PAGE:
Steve Kilisky's Dynamic Media Blog

January 26, 2006

A Template Tale

As some of you may have noticed, my blog and several others kinda of exploded for a day and lost all sense of style and formatting (although it was easy reading on my aging eyes). If you bear with me, I think its worth sharing part of the behind the scenes story of what happened.

This blog is my first foray into Web publishing. Before starting this blog, all I new about HTML was what the acronym stood for, and I never even heard of CSS. After 1 week, I now know 2 things: how to embed urls, and how to use the "strong" tag. So essentially I still know nothing. There are great web tutorials, but who has time to read them and remember what they show you how to do.

When I started my blog, I noticed that several other Adobe blogs had different and what I thought was better formatting. I wanted to have a Blogroll (another new term for me) of links on the right side of my blog and wouldn't it be cool if readers to my blog could easily see a list of recent comments?

[Please don't stop reading yet. There is a relationship to After Effects in a few paragraphs down, or skip ahead and cut to the chase if you are thinking blah blah blah...]

Problem was, I had no idea how to modify/format my blog to look like John Nack's blog for example. What I needed was a template and sure enough a template existed, and other than the exploding font size glitch, I was able to achieve the desired formatting w/o having to learn how to create it from scratch. Which leads me to the new presets and templates that ship with After Effects 7.0

For many new or occasional users, having prebuilt presets allows them to get up and running quickly an easily. When we introduced the text presets in AE 6.5 we thought experienced users would not utilize them, but we were pleasantly surprised to hear from longtime AE users how presets were useful as building blocks, examples to deconstruct, or in some case quick ways to satisfy clients on a shoestring budget.

In After Effects 7.0 we expanded the presets that ship with the application to go beyond text animations and included a variety of animated backgrounds, elements, animations, and behaviors (expression-based presets). We also included project based templates to be used for motion menus in conjunction with Encore DVD, and a sampling of other templates that while not intended to be used as is, are designed to be able to be customized to meet various user needs.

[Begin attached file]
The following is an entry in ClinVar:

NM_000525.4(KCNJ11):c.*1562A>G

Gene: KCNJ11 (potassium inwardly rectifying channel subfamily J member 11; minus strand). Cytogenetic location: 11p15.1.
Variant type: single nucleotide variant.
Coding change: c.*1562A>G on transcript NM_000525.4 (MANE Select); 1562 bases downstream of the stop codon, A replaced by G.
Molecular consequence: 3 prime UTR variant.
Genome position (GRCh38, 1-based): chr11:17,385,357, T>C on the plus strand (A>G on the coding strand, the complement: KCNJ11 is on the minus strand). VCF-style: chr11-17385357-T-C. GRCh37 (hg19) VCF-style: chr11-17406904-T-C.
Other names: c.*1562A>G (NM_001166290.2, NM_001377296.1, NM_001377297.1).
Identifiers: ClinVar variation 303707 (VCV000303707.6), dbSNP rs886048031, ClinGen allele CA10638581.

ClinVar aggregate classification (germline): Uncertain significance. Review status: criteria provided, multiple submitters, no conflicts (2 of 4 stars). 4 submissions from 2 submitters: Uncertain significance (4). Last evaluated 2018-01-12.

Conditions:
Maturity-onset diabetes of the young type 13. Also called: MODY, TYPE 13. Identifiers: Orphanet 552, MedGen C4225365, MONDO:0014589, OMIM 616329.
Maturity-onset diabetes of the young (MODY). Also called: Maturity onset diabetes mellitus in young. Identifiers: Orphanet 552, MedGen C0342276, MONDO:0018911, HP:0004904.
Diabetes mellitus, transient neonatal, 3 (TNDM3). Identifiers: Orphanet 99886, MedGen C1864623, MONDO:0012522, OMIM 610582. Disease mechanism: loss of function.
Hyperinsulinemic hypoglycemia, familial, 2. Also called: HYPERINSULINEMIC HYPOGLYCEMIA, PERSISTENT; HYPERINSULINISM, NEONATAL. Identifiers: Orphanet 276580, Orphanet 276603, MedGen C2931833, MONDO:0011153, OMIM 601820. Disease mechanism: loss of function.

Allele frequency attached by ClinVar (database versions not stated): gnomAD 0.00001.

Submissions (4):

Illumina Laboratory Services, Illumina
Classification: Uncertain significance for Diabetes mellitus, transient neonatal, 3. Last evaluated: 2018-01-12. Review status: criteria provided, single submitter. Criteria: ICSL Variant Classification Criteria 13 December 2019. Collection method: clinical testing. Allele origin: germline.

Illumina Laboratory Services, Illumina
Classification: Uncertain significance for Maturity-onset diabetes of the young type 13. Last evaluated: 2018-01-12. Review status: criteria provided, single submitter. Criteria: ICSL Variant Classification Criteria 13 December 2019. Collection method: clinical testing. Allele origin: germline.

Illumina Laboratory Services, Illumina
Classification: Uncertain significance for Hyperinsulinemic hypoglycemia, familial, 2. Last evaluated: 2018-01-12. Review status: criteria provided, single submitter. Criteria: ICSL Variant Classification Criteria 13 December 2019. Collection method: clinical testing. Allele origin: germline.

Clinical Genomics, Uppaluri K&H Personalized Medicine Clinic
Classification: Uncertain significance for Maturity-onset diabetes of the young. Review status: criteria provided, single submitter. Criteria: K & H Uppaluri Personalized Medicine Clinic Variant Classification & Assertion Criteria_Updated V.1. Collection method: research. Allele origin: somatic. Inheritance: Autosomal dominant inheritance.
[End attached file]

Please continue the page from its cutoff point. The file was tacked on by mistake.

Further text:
While there is still room for improvement, our goal is to provide high quality content that users can incorporate into their work but are also fully customizable. With After Effects 7.0 I believe we have taken a good first step at letting non AE zenmasters tap into the power of After Effects.

Posted by Steve Kilisky at 10:06 PM on January 26, 2006

Comments

Peter Kahn — 2:25 PM on February 3, 2006

I really like that more presets and templates are being added; as long as they are done with some level of care and professionalism. My use of AE templates so far been in handling pesky or annoying clients that I just want to go away. Rather than throw myself into the "artiste" side of this business, I can just grab a template or preset, tweak and muck it about and volia, a suitable motion graphics component that will get me paid and that annoyance out the door. To that end, the eye-candy ones are best. Some of the text presets saved my sanity several times. I haven't yet pulled the shrink-wrap off my AE 7 upgade yet but am looking forward to peering under the hood on some expression-based presets. Heaven knows that I need all the help I can get here.


Blogroll. Is that an eggroll without the egg?

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